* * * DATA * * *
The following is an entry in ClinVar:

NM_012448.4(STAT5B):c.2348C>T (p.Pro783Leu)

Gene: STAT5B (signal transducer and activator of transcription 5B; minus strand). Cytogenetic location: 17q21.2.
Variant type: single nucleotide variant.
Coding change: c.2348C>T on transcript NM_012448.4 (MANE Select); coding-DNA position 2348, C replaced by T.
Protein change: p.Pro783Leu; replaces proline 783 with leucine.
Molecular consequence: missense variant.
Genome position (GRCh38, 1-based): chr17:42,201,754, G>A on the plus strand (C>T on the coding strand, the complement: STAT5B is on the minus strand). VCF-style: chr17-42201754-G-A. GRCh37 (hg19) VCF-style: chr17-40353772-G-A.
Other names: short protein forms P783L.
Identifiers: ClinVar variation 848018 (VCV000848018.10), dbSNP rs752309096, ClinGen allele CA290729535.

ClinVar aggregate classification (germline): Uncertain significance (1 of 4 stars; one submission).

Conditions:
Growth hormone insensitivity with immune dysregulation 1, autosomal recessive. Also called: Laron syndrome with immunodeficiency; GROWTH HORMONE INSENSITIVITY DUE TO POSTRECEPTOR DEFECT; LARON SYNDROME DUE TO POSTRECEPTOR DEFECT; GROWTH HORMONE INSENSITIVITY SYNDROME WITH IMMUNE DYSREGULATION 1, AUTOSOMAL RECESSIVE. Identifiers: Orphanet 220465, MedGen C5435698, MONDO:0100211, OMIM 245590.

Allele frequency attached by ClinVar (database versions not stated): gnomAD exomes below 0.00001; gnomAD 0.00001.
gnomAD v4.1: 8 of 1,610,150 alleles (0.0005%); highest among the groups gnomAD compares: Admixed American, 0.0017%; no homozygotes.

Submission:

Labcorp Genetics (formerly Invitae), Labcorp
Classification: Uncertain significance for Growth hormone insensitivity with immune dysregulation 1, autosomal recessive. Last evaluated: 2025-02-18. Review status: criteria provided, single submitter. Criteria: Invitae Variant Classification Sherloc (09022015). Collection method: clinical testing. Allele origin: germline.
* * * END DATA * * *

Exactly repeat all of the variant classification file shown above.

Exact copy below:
The following is an entry in ClinVar:

NM_012448.4(STAT5B):c.2348C>T (p.Pro783Leu)

Gene: STAT5B (signal transducer and activator of transcription 5B; minus strand). Cytogenetic location: 17q21.2.
Variant type: single nucleotide variant.
Coding change: c.2348C>T on transcript NM_012448.4 (MANE Select); coding-DNA position 2348, C replaced by T.
Protein change: p.Pro783Leu; replaces proline 783 with leucine.
Molecular consequence: missense variant.
Genome position (GRCh38, 1-based): chr17:42,201,754, G>A on the plus strand (C>T on the coding strand, the complement: STAT5B is on the minus strand). VCF-style: chr17-42201754-G-A. GRCh37 (hg19) VCF-style: chr17-40353772-G-A.
Other names: short protein forms P783L.
Identifiers: ClinVar variation 848018 (VCV000848018.10), dbSNP rs752309096, ClinGen allele CA290729535.

ClinVar aggregate classification (germline): Uncertain significance (1 of 4 stars; one submission).

Conditions:
Growth hormone insensitivity with immune dysregulation 1, autosomal recessive. Also called: Laron syndrome with immunodeficiency; GROWTH HORMONE INSENSITIVITY DUE TO POSTRECEPTOR DEFECT; LARON SYNDROME DUE TO POSTRECEPTOR DEFECT; GROWTH HORMONE INSENSITIVITY SYNDROME WITH IMMUNE DYSREGULATION 1, AUTOSOMAL RECESSIVE. Identifiers: Orphanet 220465, MedGen C5435698, MONDO:0100211, OMIM 245590.

Allele frequency attached by ClinVar (database versions not stated): gnomAD exomes below 0.00001; gnomAD 0.00001.
gnomAD v4.1: 8 of 1,610,150 alleles (0.0005%); highest among the groups gnomAD compares: Admixed American, 0.0017%; no homozygotes.

Submission:

Labcorp Genetics (formerly Invitae), Labcorp
Classification: Uncertain significance for Growth hormone insensitivity with immune dysregulation 1, autosomal recessive. Last evaluated: 2025-02-18. Review status: criteria provided, single submitter. Criteria: Invitae Variant Classification Sherloc (09022015). Collection method: clinical testing. Allele origin: germline.